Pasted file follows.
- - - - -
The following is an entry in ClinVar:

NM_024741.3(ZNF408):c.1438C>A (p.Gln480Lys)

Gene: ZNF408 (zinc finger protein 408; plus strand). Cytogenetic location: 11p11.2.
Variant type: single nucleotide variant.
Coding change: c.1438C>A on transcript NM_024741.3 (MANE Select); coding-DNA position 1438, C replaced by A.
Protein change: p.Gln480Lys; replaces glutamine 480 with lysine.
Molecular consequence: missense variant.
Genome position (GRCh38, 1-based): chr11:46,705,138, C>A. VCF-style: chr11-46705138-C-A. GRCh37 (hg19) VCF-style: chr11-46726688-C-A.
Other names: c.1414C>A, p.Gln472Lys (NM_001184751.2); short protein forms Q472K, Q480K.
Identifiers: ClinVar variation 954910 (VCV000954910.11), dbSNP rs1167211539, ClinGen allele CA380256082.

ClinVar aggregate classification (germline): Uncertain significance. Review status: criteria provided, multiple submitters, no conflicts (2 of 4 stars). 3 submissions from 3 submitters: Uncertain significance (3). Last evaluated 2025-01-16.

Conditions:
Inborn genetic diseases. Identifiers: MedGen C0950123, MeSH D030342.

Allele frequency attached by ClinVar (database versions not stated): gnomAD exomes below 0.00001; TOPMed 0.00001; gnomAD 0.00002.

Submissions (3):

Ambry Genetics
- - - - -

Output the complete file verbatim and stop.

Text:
The following is an entry in ClinVar:

NM_024741.3(ZNF408):c.1438C>A (p.Gln480Lys)

Gene: ZNF408 (zinc finger protein 408; plus strand). Cytogenetic location: 11p11.2.
Variant type: single nucleotide variant.
Coding change: c.1438C>A on transcript NM_024741.3 (MANE Select); coding-DNA position 1438, C replaced by A.
Protein change: p.Gln480Lys; replaces glutamine 480 with lysine.
Molecular consequence: missense variant.
Genome position (GRCh38, 1-based): chr11:46,705,138, C>A. VCF-style: chr11-46705138-C-A. GRCh37 (hg19) VCF-style: chr11-46726688-C-A.
Other names: c.1414C>A, p.Gln472Lys (NM_001184751.2); short protein forms Q472K, Q480K.
Identifiers: ClinVar variation 954910 (VCV000954910.11), dbSNP rs1167211539, ClinGen allele CA380256082.

ClinVar aggregate classification (germline): Uncertain significance. Review status: criteria provided, multiple submitters, no conflicts (2 of 4 stars). 3 submissions from 3 submitters: Uncertain significance (3). Last evaluated 2025-01-16.

Conditions:
Inborn genetic diseases. Identifiers: MedGen C0950123, MeSH D030342.

Allele frequency attached by ClinVar (database versions not stated): gnomAD exomes below 0.00001; TOPMed 0.00001; gnomAD 0.00002.

Submissions (3):

Ambry Genetics